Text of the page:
All corporate veterans have seen and worked with a multitude of labyrinthine skills frameworks that deliver questionable business value. I often cite a personal anecdote from my time at a well-known Fortune 500 company: the GM of our business unit was pulled up by the board because an eagle-eyed board member noticed that “Windows 10” was one of the popular skills listed in the framework. Quite embarrassing for a BU that housed all our technical architects and consultants!
Skills frameworks need to be relevant and provide executives a fair indication of where the organizations skills lie. Once the organization’s skill set has been baselined, Human Resources leaders and Business Unit heads can use the data from these frameworks to plan a learning budget that is tied to explicit training and up-skilling goals.
This article reviews some of the common reasons why skills frameworks fail, and provides suggestions on how to avoid such failures.
If a skills framework initiative is not aligned with the organization's overall strategy and goals, it will struggle to gain support and traction. Without clear alignment, it becomes difficult to justify the resources and effort required for implementation.
Skills frameworks should be integrated into existing job architectures and human resources processes such as performance management, learning and development, and talent acquisition. Neglecting this integration can create inconsistencies and disconnects within the organization. Align the skills framework with existing HR processes to ensure a holistic and coherent approach to employee development.
Skills frameworks often end up being overly complex and difficult to understand. This can be attributed to large, organization-engulfing projects that aim to cover multiple business units. The aim should be to keep the framework simple, clear, and accessible to ensure effective adoption.
We would advocate an iterative approach to framework development, with different departments or business units participating in a pilot program (followed by general availability) in accordance with a defined roadmap, akin to an agile software development process.
It's crucial to involve employees at different levels, seek their input, and incorporate their perspectives and expertise. This involvement enhances their sense of ownership and offers leadership bottom-up feedback that will be critical to adoption.
Introducing a skills framework will probably trigger changes in job roles, responsibilities, and reporting structures. Understandably, this can lead to resistance from employees who fear uncertainty or perceive the initiative as a threat to their status quo.
A comprehensive change management plan should be developed and published, so that goals and milestones are explicitly communicated and available to the entire organisation. The plan should contain explicit support from leaders, so that employees do not perceive the framework as being optional or of low business importance.
Lack of clear communication cuts both ways in this case. Employees can lose trust in the initiative if the rationale and benefits are not communicated clearly. The initiative can lose funding and support if the top management does not see frequent program updates, feedback and short-term wins.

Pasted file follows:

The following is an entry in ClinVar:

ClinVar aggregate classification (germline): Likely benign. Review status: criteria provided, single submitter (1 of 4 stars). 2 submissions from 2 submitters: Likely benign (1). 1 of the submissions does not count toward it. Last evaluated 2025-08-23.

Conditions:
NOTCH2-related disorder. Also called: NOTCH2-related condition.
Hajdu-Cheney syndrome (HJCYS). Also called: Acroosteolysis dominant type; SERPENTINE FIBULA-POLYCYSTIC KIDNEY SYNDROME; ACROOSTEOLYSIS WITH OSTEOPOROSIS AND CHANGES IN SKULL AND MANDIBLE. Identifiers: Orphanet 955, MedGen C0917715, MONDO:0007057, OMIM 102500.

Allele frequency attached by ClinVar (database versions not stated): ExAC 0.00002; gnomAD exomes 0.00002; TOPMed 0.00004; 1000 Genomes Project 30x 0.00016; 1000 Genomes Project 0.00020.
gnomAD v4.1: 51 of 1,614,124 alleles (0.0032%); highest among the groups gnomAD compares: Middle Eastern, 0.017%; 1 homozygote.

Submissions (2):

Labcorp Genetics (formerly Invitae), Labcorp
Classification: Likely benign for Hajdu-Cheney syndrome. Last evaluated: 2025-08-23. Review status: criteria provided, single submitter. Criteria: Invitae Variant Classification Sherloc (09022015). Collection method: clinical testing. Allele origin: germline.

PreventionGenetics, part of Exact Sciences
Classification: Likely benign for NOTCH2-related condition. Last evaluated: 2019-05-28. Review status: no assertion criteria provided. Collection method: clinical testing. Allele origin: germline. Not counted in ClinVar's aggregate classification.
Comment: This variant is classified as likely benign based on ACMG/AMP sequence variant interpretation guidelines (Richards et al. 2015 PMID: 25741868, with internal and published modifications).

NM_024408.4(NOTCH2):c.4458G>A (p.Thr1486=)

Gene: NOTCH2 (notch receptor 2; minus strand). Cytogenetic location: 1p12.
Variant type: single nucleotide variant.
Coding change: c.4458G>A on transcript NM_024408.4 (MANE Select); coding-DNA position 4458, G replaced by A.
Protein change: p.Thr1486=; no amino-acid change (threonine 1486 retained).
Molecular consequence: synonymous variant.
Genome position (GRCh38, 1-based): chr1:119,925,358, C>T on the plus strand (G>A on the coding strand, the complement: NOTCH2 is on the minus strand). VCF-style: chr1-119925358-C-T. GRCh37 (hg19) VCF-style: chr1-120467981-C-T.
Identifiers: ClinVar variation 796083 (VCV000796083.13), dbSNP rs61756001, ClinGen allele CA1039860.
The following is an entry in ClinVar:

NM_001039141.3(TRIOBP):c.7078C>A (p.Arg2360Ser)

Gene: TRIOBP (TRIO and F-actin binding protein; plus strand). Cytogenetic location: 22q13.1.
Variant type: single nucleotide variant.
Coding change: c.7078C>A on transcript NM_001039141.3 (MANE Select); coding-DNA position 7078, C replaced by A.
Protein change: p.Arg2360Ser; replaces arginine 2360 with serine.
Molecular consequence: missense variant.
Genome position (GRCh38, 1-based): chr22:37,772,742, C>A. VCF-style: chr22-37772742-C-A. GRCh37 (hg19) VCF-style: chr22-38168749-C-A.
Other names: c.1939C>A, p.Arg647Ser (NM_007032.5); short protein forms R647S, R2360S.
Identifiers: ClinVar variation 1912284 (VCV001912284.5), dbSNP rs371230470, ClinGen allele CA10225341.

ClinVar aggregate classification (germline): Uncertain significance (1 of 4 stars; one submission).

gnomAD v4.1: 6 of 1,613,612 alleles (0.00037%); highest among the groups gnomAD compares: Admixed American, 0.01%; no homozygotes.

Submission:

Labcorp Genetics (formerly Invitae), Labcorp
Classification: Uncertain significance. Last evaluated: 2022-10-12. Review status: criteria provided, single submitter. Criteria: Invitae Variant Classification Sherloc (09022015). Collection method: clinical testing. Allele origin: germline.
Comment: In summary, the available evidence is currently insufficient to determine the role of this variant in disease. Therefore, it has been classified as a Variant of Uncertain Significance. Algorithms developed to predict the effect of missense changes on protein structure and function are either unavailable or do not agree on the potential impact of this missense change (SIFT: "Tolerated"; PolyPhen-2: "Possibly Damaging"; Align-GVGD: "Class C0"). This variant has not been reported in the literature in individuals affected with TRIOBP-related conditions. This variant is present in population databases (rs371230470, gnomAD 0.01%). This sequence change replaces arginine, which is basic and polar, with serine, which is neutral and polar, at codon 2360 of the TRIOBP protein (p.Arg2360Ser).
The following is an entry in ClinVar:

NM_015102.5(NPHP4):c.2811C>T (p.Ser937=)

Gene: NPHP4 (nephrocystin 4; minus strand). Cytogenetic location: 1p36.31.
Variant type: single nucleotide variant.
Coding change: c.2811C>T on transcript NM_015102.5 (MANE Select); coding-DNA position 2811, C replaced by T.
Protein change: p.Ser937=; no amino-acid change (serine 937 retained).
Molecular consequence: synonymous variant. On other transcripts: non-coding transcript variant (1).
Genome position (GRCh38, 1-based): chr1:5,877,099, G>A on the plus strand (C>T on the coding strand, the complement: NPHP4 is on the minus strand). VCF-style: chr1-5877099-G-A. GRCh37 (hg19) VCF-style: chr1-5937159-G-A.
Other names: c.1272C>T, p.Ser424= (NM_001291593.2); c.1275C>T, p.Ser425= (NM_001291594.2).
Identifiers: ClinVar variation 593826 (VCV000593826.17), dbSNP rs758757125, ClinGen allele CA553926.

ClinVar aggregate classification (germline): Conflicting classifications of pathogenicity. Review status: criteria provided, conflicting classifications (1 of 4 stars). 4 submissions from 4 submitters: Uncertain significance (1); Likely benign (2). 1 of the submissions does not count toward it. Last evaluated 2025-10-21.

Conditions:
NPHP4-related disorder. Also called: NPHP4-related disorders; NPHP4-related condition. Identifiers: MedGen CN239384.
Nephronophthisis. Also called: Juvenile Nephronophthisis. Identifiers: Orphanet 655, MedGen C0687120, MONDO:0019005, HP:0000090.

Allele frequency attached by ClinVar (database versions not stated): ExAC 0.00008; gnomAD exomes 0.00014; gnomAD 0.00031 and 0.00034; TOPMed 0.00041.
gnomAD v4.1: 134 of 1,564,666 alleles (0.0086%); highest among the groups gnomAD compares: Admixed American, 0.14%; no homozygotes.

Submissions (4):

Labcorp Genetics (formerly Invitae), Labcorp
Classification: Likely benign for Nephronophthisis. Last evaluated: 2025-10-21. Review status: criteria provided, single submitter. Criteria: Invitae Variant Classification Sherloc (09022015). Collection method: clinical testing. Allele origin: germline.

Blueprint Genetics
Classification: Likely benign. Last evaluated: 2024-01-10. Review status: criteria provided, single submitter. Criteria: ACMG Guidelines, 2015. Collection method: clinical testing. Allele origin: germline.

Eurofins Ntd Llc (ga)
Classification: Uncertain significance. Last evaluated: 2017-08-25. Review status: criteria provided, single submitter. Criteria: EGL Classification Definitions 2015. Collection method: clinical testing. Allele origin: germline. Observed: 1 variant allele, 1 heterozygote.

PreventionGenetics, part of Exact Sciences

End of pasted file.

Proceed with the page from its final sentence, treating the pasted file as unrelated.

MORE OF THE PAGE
In order to be successful, a coherent communication strategy should be developed, outlining the frequency of communication to all stakeholders, leveraging multiple communication channels. Develop a clear communication plan to inform employees about the purpose, benefits, and implementation of the skills framework. Emphasize how it will support their professional growth and enhance their career prospects within the organization. Create formal channels of feedback so that employees feel included.
Skills frameworks require training programs, tools, and resources to be effective. Insufficient investment in these areas can lead to a lack of clarity and understanding among employees, limiting their ability to develop the necessary skills.
Invest in training programs, tools, and resources that enable employees to understand and navigate the skills framework effectively. Ensure that these resources and tools are available to everyone, and communicate often about the availability and importance of these resources. Offer continuous learning opportunities and professional development programs to support their skill acquisition and growth.
Without monitoring and evaluation, it is not possible to assess the impact and effectiveness of the skills framework. This ties in to the challenges stated earlier about updating top stakeholders and project funding.
Set up mechanisms to track the adoption and utilization of the framework. It is essential to measure its impact on employee development and performance. Static frameworks gather moss, and a successful implementation requires a regular feedback cadence for continuous improvement and evolution.
By being aware of these pitfalls and actively avoiding them, organizations can enhance the chances of successful adoption and implementation of a skills framework, leading to improved employee development and organizational performance.